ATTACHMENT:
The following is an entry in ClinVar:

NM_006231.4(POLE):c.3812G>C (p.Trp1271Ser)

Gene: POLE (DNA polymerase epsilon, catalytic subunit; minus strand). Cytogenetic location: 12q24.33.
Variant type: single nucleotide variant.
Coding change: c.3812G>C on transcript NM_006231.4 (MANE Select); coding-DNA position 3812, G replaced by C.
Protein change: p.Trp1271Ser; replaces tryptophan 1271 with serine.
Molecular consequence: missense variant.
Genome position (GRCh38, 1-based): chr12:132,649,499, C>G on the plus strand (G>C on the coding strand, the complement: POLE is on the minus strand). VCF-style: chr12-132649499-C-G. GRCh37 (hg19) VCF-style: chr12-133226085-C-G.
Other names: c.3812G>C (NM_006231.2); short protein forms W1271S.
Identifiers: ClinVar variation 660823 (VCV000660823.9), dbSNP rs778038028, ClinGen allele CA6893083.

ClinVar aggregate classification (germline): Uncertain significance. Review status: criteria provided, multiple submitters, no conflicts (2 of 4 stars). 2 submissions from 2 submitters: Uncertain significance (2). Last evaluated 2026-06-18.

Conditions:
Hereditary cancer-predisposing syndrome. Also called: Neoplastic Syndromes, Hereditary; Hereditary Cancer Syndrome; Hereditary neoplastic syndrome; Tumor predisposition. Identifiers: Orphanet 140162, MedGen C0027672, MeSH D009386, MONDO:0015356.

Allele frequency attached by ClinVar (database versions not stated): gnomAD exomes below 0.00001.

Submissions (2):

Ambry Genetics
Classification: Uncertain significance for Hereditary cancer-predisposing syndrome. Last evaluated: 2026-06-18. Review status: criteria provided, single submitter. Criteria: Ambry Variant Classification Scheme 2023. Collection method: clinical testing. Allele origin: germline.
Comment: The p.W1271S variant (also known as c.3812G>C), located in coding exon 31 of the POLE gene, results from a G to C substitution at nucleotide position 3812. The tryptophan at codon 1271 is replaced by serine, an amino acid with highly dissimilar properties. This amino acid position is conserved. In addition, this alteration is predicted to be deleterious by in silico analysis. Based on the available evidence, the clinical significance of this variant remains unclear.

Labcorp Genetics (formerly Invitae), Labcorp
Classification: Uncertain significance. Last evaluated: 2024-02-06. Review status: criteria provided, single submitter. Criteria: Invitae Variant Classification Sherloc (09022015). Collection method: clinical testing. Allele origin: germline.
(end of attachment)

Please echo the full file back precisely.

The following is an entry in ClinVar:

NM_006231.4(POLE):c.3812G>C (p.Trp1271Ser)

Gene: POLE (DNA polymerase epsilon, catalytic subunit; minus strand). Cytogenetic location: 12q24.33.
Variant type: single nucleotide variant.
Coding change: c.3812G>C on transcript NM_006231.4 (MANE Select); coding-DNA position 3812, G replaced by C.
Protein change: p.Trp1271Ser; replaces tryptophan 1271 with serine.
Molecular consequence: missense variant.
Genome position (GRCh38, 1-based): chr12:132,649,499, C>G on the plus strand (G>C on the coding strand, the complement: POLE is on the minus strand). VCF-style: chr12-132649499-C-G. GRCh37 (hg19) VCF-style: chr12-133226085-C-G.
Other names: c.3812G>C (NM_006231.2); short protein forms W1271S.
Identifiers: ClinVar variation 660823 (VCV000660823.9), dbSNP rs778038028, ClinGen allele CA6893083.

ClinVar aggregate classification (germline): Uncertain significance. Review status: criteria provided, multiple submitters, no conflicts (2 of 4 stars). 2 submissions from 2 submitters: Uncertain significance (2). Last evaluated 2026-06-18.

Conditions:
Hereditary cancer-predisposing syndrome. Also called: Neoplastic Syndromes, Hereditary; Hereditary Cancer Syndrome; Hereditary neoplastic syndrome; Tumor predisposition. Identifiers: Orphanet 140162, MedGen C0027672, MeSH D009386, MONDO:0015356.

Allele frequency attached by ClinVar (database versions not stated): gnomAD exomes below 0.00001.

Submissions (2):

Ambry Genetics
Classification: Uncertain significance for Hereditary cancer-predisposing syndrome. Last evaluated: 2026-06-18. Review status: criteria provided, single submitter. Criteria: Ambry Variant Classification Scheme 2023. Collection method: clinical testing. Allele origin: germline.
Comment: The p.W1271S variant (also known as c.3812G>C), located in coding exon 31 of the POLE gene, results from a G to C substitution at nucleotide position 3812. The tryptophan at codon 1271 is replaced by serine, an amino acid with highly dissimilar properties. This amino acid position is conserved. In addition, this alteration is predicted to be deleterious by in silico analysis. Based on the available evidence, the clinical significance of this variant remains unclear.

Labcorp Genetics (formerly Invitae), Labcorp
Classification: Uncertain significance. Last evaluated: 2024-02-06. Review status: criteria provided, single submitter. Criteria: Invitae Variant Classification Sherloc (09022015). Collection method: clinical testing. Allele origin: germline.